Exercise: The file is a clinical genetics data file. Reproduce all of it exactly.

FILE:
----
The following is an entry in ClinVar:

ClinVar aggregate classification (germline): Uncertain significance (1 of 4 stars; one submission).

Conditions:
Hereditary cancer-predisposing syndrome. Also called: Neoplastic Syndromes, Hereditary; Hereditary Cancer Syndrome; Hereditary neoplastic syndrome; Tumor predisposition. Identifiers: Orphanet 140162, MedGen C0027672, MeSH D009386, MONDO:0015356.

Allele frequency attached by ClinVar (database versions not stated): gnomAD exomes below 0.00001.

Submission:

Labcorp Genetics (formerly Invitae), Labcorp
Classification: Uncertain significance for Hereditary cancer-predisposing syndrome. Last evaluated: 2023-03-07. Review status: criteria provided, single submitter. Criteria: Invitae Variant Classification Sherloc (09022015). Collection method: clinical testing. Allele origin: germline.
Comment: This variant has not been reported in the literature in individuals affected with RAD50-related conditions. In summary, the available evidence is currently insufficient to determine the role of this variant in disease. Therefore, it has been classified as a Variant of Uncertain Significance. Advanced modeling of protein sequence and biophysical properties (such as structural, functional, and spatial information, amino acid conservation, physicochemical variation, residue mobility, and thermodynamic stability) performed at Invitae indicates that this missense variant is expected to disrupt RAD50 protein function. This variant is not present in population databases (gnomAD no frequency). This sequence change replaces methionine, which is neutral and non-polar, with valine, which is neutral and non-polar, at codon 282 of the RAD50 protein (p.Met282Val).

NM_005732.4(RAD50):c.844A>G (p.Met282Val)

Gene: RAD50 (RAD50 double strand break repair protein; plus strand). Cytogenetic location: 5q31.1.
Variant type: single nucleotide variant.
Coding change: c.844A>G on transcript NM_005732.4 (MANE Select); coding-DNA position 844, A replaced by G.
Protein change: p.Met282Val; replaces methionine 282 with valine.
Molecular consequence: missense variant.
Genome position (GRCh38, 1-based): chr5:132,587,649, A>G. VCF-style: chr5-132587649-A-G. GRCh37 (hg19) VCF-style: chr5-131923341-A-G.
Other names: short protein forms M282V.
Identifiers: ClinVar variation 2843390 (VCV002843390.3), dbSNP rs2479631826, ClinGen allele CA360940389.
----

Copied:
The following is an entry in ClinVar:

ClinVar aggregate classification (germline): Uncertain significance (1 of 4 stars; one submission).

Conditions:
Hereditary cancer-predisposing syndrome. Also called: Neoplastic Syndromes, Hereditary; Hereditary Cancer Syndrome; Hereditary neoplastic syndrome; Tumor predisposition. Identifiers: Orphanet 140162, MedGen C0027672, MeSH D009386, MONDO:0015356.

Allele frequency attached by ClinVar (database versions not stated): gnomAD exomes below 0.00001.

Submission:

Labcorp Genetics (formerly Invitae), Labcorp
Classification: Uncertain significance for Hereditary cancer-predisposing syndrome. Last evaluated: 2023-03-07. Review status: criteria provided, single submitter. Criteria: Invitae Variant Classification Sherloc (09022015). Collection method: clinical testing. Allele origin: germline.
Comment: This variant has not been reported in the literature in individuals affected with RAD50-related conditions. In summary, the available evidence is currently insufficient to determine the role of this variant in disease. Therefore, it has been classified as a Variant of Uncertain Significance. Advanced modeling of protein sequence and biophysical properties (such as structural, functional, and spatial information, amino acid conservation, physicochemical variation, residue mobility, and thermodynamic stability) performed at Invitae indicates that this missense variant is expected to disrupt RAD50 protein function. This variant is not present in population databases (gnomAD no frequency). This sequence change replaces methionine, which is neutral and non-polar, with valine, which is neutral and non-polar, at codon 282 of the RAD50 protein (p.Met282Val).

NM_005732.4(RAD50):c.844A>G (p.Met282Val)

Gene: RAD50 (RAD50 double strand break repair protein; plus strand). Cytogenetic location: 5q31.1.
Variant type: single nucleotide variant.
Coding change: c.844A>G on transcript NM_005732.4 (MANE Select); coding-DNA position 844, A replaced by G.
Protein change: p.Met282Val; replaces methionine 282 with valine.
Molecular consequence: missense variant.
Genome position (GRCh38, 1-based): chr5:132,587,649, A>G. VCF-style: chr5-132587649-A-G. GRCh37 (hg19) VCF-style: chr5-131923341-A-G.
Other names: short protein forms M282V.
Identifiers: ClinVar variation 2843390 (VCV002843390.3), dbSNP rs2479631826, ClinGen allele CA360940389.